28 May 2021
This article was written by Anthony Luzio at Trustnet and can be found at the follow website:
Vincent Ropers of the TB Wise Multi-Asset Growth fund says many private equity trusts are exposed to the same themes that have driven markets over the past year, but this isn’t reflected in valuations.
Investors who are worried they have missed the recovery trade may wish to look at the IT Private Equity sector, where it is still possible to find trusts on a 20 per cent discount, according to Vincent Ropers, manager of the TB Wise Multi-Asset Growth fund.
Ropers described TB Wise Multi-Asset Growth as “a true multi-asset fund”, due to its focus on investment trusts, which can make up 60 to 80 per cent of the portfolio. He said this separates it from many of its peers, which claim to be multi-asset vehicles, but are limited by their focus on open-ended funds.
“When you look under the bonnet, in effect they’re limiting themselves to equities, fixed income, cash and a bit of property,” he said.
“But with investment trusts, it really opens the universe. We think the investment trust is the right structure to invest in property as well as other illiquid investments such as infrastructure, renewable energy and some other alternative strategies in more niche markets, for example asset-backed securities.”
One illiquid area of the investment trust market Ropers has had a high weighting to over the years, and one he is particularly excited about at the moment, is private equity.
The manager pointed out the massive rebound in world markets over the past year has not only been driven by a cyclical recovery, but the acceleration of multi-year megatrends in areas such as technology and healthcare.
Yet while it is easy to see how these themes have played out in global stock markets, Ropers said it is a different story in private equity.
“When we look at the managers that we like in private equity, we look at their portfolios and we see that a lot of them are actually exposed to the same themes, but without the hefty price tags that you pay in public markets,” he continued.
“That triggers our interest. And then in terms of the cyclical recovery, one of the advantages in the case of private equity is the lag in valuations. We can see that there is still a lot of upside embedded in the portfolios of those trusts, it’s just not reflected yet in the net asset values because they haven’t been updated yet.”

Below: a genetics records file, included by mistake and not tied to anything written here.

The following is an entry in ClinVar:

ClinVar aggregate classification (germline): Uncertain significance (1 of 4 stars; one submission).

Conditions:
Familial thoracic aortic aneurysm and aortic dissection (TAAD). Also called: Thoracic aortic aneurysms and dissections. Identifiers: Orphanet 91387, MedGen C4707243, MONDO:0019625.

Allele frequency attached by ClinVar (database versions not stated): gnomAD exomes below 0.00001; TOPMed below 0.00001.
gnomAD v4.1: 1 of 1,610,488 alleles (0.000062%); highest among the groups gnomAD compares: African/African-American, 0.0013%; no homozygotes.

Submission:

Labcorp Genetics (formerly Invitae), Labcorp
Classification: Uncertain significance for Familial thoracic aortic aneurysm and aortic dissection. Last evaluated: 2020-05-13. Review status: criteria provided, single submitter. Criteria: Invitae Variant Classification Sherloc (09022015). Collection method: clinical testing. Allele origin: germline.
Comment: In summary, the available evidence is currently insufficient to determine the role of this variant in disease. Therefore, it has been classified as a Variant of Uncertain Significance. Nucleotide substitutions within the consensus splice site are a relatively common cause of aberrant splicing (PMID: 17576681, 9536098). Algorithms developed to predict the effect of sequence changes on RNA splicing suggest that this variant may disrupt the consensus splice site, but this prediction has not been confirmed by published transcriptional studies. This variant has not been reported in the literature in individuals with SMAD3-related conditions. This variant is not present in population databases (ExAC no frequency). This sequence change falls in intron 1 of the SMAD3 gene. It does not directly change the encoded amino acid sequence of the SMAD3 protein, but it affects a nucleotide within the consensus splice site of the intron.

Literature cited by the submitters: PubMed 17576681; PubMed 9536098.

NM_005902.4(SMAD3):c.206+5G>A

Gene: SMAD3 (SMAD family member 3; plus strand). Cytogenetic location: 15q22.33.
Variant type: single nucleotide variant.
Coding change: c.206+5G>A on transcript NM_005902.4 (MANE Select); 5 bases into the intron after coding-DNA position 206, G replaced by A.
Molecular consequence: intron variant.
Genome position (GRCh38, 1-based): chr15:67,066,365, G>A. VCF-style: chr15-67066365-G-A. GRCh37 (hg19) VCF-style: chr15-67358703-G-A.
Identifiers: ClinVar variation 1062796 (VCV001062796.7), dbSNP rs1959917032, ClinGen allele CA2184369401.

The manager added that not only do private equity trusts’ holdings look undervalued, but a handful of them appear to have been completely ignored by the markets and are trading on discounts around the 20 per cent mark.
He holds Pantheon International, which made 252.98 per cent over the past decade and currently trades at a discount of 18.71 per cent; and Oakley Capital Investments, which made 141.8 per cent over this time and trades at a discount of 18.9 per cent.
Performance of trusts vs sector and index over 10yrs
Source: FE Analytics
But this is not to say this is the only area of the UK market where Ropers sees value. In a Trustnet article published in December 2020, Matthews said the UK was at a 30-year discount to other markets.
While the FTSE All Share is up 10.86 per cent in 2021 so far and 52.26 per cent since it bottomed out last March, it is still below its pre-crisis peak and Ropers pointed out its outperformance this year rarely registers as a blip over 10 years, especially compared with the main global index.
Performance of indices over 10yrs
Source: FE Analytics
And the manager said that foreign investors have started to take notice of the UK’s low valuations. He pointed to the experience of top-10 holding Odyssean, an investment trust that takes a private equity approach to investing in small caps, which saw two of its holdings receive takeover bids on the same day this week.
“I think that’s probably six or seven bids it has received in its portfolio of 15 to 20 stocks over the past 12 or 18 months,” Ropers said.
“That just shows what kind of value can be realised when you’ve got managers that have the luxury of time and can invest that with their companies and try to push the management to realise their potential.
“But that [private equity-like approach] can really only be done in an investment trust, you couldn’t do that in an open-ended format.”
Data from FE Analytics shows TB Wise Multi-Asset Growth has made 153.55 per cent over the past decade, compared with gains of 89.76 per cent from the IA Flexible Investment sector and 87.65 per cent from the FTSE All Share index.
Performance of fund vs sector and index over 10yrs
Source: FE Analytics
The £73m fund has ongoing charges of 1.21 per cent.